GOING into the 12th round at the Hilton Hotel in Las Vegas, he had a busted lip and a fractured eye. He had lost nearly two pints of blood. Later, he would spend a night in hospital receiving blood transfusions. Still, Meldrick Taylor was two scorecards up – 108-101 and 107-102. He’d landed nearly 450 punches. There was surely no way he could lose. Except there was.
The rest is history, even if it’s history that won’t quite rest. With two seconds to go, and Taylor, staggering like a drunk in a dark corner, woozy, swollen, knocked down but back on his feet, referee Richard Steele stopped the fight.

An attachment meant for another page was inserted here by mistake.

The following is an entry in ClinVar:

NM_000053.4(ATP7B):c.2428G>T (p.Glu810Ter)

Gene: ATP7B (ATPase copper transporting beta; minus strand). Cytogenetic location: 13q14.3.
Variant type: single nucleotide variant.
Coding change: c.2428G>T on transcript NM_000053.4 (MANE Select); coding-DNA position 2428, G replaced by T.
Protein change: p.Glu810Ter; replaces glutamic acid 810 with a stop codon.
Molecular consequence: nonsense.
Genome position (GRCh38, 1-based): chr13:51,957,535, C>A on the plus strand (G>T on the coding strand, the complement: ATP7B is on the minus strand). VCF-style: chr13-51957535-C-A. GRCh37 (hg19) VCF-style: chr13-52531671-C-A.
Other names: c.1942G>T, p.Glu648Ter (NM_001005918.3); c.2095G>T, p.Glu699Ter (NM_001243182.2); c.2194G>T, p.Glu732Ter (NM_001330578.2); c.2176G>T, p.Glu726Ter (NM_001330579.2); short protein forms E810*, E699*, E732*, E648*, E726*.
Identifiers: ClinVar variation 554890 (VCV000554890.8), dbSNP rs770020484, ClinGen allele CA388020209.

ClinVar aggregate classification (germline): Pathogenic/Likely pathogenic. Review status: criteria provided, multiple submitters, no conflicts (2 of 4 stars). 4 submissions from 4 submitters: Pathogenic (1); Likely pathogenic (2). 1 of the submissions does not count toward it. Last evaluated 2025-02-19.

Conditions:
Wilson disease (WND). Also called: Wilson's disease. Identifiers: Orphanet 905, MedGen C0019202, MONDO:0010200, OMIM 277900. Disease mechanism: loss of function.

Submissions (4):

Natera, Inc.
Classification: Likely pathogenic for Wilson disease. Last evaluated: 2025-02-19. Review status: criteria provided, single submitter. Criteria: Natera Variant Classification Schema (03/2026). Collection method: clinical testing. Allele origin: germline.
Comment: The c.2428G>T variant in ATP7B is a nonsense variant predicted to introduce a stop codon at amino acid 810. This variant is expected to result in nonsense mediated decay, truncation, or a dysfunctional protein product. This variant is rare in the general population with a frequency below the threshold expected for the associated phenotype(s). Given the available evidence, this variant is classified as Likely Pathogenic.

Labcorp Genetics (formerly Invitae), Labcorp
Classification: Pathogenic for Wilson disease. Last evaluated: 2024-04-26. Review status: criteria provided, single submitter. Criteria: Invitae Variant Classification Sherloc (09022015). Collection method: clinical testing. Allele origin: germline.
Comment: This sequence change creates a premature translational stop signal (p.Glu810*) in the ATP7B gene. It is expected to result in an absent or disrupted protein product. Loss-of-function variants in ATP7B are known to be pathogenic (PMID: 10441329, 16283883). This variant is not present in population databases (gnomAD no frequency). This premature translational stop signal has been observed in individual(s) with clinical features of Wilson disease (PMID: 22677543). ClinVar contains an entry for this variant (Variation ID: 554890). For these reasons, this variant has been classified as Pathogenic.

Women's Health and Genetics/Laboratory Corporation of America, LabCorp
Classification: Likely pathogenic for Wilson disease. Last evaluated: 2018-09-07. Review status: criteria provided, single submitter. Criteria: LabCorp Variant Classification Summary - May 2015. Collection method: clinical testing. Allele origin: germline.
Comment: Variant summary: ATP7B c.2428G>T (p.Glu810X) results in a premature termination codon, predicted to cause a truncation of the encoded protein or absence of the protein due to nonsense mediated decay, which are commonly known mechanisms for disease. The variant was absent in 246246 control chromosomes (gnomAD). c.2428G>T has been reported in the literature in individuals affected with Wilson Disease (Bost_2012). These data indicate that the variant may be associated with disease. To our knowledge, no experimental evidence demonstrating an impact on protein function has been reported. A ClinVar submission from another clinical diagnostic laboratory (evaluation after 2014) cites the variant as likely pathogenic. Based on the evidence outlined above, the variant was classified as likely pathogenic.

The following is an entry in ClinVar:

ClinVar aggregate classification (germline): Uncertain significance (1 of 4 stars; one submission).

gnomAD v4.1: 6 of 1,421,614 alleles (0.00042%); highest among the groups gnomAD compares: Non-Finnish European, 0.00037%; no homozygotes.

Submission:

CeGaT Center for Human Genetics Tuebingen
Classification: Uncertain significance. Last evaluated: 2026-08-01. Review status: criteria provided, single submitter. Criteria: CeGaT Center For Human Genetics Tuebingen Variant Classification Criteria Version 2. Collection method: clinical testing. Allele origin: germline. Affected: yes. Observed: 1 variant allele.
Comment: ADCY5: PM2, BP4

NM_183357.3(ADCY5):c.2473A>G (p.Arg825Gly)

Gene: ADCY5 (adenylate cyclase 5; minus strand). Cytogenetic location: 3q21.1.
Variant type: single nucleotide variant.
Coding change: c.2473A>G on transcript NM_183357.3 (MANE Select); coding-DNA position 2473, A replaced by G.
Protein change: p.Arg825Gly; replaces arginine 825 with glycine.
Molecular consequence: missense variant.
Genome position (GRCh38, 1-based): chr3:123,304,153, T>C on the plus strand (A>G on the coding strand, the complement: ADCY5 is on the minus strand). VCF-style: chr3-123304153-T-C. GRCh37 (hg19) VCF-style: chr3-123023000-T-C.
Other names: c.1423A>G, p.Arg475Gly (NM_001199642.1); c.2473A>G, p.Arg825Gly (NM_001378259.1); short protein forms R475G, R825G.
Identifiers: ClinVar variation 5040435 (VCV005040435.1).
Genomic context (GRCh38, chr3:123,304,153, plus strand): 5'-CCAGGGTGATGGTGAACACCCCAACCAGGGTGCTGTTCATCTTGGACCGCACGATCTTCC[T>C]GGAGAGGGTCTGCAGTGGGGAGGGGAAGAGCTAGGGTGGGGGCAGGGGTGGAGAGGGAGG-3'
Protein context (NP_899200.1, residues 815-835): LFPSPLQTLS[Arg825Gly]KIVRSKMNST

After, there were press conferences, noise, complaints. In the immediate moment, Lou Duva, Taylor’s manager, stormed the ring, fury and shock and disappointment mangling his face, “bullshit” the best word he could summon, but the real trauma was Taylor’s. As Steele went to hold him, smiling tenderly, Taylor said it simplest and best: “What?”